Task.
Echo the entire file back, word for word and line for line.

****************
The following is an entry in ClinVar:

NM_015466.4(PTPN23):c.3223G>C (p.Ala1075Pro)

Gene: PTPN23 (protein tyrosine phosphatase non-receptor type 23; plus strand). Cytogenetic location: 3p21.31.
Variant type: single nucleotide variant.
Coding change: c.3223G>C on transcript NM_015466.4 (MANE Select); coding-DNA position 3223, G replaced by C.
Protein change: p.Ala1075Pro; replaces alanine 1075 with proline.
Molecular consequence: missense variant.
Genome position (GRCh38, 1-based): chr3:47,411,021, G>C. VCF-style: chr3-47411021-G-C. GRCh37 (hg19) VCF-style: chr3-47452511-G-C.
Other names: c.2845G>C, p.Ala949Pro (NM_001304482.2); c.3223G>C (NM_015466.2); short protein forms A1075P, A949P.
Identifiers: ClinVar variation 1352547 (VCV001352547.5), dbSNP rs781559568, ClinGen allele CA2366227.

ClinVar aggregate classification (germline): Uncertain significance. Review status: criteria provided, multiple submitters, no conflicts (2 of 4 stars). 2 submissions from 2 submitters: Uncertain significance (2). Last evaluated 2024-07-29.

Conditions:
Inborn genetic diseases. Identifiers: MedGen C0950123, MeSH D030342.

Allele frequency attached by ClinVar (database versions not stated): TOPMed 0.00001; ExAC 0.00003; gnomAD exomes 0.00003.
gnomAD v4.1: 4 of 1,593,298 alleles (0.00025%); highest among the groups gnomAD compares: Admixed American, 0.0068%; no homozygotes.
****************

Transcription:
The following is an entry in ClinVar:

NM_015466.4(PTPN23):c.3223G>C (p.Ala1075Pro)

Gene: PTPN23 (protein tyrosine phosphatase non-receptor type 23; plus strand). Cytogenetic location: 3p21.31.
Variant type: single nucleotide variant.
Coding change: c.3223G>C on transcript NM_015466.4 (MANE Select); coding-DNA position 3223, G replaced by C.
Protein change: p.Ala1075Pro; replaces alanine 1075 with proline.
Molecular consequence: missense variant.
Genome position (GRCh38, 1-based): chr3:47,411,021, G>C. VCF-style: chr3-47411021-G-C. GRCh37 (hg19) VCF-style: chr3-47452511-G-C.
Other names: c.2845G>C, p.Ala949Pro (NM_001304482.2); c.3223G>C (NM_015466.2); short protein forms A1075P, A949P.
Identifiers: ClinVar variation 1352547 (VCV001352547.5), dbSNP rs781559568, ClinGen allele CA2366227.

ClinVar aggregate classification (germline): Uncertain significance. Review status: criteria provided, multiple submitters, no conflicts (2 of 4 stars). 2 submissions from 2 submitters: Uncertain significance (2). Last evaluated 2024-07-29.

Conditions:
Inborn genetic diseases. Identifiers: MedGen C0950123, MeSH D030342.

Allele frequency attached by ClinVar (database versions not stated): TOPMed 0.00001; ExAC 0.00003; gnomAD exomes 0.00003.
gnomAD v4.1: 4 of 1,593,298 alleles (0.00025%); highest among the groups gnomAD compares: Admixed American, 0.0068%; no homozygotes.